Free market competition, regulatory control, and the average American
by Lisa Kersey
While many may think of 911 when they think of health care, GOP nominee hopeful Herman Cain could be onto something. There is a 9-9-9 currently characterizing our healthcare economy, and it is simply untenable. Something has to give.
Nine. The average annual rate increase for family coverage through an employer in 2011.
Nine. The current unemployment rate in the United States as of Q4 2011.
Nine (percent). The average profit margin of the top five large insurance carriers in the U.S.
If you Google “health insurance premiums,” you’ll find the following headlines:
- Health insurance premiums climb faster in 2011 – Reuters
- Health Insurance Costs Rising Sharply This Year, Study Shows – New York Times
- Employers’ Health-Care Premiums Jump 9% – Wall Street Journal
These headlines were largely tied to one leading study conducted annually by the Kaiser Family Foundation. According to the 2011 study released in September, premiums tripled from the previous year for employer-sponsored family coverage, an increase completely out of step with wage increases. The survey also found the average employee contributes 28 percent annually toward employer-sponsored family plans. This represents a staggering 131 percent increase over the previous decade.
Many would argue insurers have raised rates in anticipation of new health reform rules and expanded coverage. Others argue that underwriters set premiums based on anticipated utilization, but the demand for health services is lagging predictions due to a depressed economy, resulting in profit margins temporarily skewed in favor of insurance companies.
As is often the case, the truth lies somewhere in the middle. According to Drew Altman, President & CEO of the Kaiser Family Foundation, “regardless of how you feel about the Affordable Care Act, its effect on premiums this year is modest. Most of the law’s provisions don’t go into effect until 2014. The two biggest changes this year allow young adults up to age 26 to stay on their parents’ insurance policies and require some insurance plans to cover preventive services at no cost to patients. These are popular provisions that provide real benefits, and combined they account for about one to two percentage points of this year’s premium increase.”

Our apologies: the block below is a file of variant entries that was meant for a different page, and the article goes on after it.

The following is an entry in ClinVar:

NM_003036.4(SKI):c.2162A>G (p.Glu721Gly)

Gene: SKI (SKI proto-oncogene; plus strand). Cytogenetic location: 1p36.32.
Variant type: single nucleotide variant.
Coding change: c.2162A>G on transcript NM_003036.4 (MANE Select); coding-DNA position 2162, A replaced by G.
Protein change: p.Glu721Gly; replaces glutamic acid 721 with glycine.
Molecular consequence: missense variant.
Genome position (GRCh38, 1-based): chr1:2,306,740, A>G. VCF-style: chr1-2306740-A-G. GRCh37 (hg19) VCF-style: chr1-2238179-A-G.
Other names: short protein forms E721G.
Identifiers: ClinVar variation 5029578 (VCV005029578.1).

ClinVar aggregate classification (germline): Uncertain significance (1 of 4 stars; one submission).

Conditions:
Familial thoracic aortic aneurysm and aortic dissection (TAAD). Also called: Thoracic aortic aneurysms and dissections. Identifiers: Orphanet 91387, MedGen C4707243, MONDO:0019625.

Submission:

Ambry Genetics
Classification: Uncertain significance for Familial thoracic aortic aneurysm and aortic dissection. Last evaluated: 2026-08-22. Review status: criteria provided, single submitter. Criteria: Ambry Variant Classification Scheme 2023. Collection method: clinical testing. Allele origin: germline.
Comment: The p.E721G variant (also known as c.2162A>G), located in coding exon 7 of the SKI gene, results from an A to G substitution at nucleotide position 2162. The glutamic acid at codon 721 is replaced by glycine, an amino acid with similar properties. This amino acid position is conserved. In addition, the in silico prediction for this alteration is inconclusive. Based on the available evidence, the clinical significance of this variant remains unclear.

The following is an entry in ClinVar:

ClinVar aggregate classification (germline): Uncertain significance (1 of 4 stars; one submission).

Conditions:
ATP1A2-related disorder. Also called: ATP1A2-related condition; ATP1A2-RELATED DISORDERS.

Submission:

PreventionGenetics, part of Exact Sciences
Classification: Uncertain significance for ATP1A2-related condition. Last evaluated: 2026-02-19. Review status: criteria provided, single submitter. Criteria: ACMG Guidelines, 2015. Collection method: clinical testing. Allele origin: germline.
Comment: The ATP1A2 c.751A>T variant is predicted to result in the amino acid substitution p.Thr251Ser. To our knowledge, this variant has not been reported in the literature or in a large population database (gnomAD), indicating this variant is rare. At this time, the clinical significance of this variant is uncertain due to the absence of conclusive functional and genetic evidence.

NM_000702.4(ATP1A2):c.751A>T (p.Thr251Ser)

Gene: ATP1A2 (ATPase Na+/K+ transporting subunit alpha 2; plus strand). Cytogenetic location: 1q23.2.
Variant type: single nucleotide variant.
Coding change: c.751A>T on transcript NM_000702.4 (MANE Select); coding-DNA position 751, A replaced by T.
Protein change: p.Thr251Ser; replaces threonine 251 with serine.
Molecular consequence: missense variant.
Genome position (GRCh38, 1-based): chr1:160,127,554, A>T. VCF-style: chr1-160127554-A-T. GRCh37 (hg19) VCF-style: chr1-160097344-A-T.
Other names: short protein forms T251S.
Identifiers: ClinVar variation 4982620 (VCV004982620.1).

Redefining the 9-9-9
To echo the words of Mr. Altman, regardless of how you feel about the Affordable Care Act, it will up the ante for insurance companies, resulting in more balance between those on Main Street and those on Wall Street. Under the new medical-loss ratio rule, there will be greater scrutiny, greater transparency and greater consumer protection.
Nine. The “maximum” premium increase an insurance company can impose, effective September 2011.
Nine. The number of customers (in millions) estimated to receive insurance rebates in 2012.
Nine. The month of the year in which these provisions will be implemented over the next two years.
As of September 2011, health insurance companies can no longer raise rates without raising eyebrows and revealing their rationale. While many states have historically reviewed proposed rate increases to determine reasonableness, many still lack the legal authority or resources to do so. And while some states have the authority to deny or reduce proposed rate increases, most do not. The Affordable Care Act ensures that rate increases in all states will be thoroughly analyzed and disclosed to the public. This information will allow employers and individuals to make more informed choices with regard to which health plan they choose.
Additionally, the new medical-loss ratio rule sets a premium floor, requiring that insurers spend 80 to 85 percent of premium dollars on actual medical care as opposed to excessive administrative costs and profit margins. Companies that miss the mark must rebate the difference back to their health plan members.
While there’s plenty yet to be worked out along the journey to fixing our complex and broken health care system, these changes are one step in the right direction to balance free market competition with regulatory control in a way that supports the average American. So, before we throw out the proverbial baby with the bathwater, let’s accept some of the good that has emerged from our heated debates over health reform. At the end of the day, it’s not about repealing or rejecting anything in whole. It’s not about siding with the left or the right. It’s about being an American, making shared sacrifices and courageous choices and taking one step at a time in the right direction.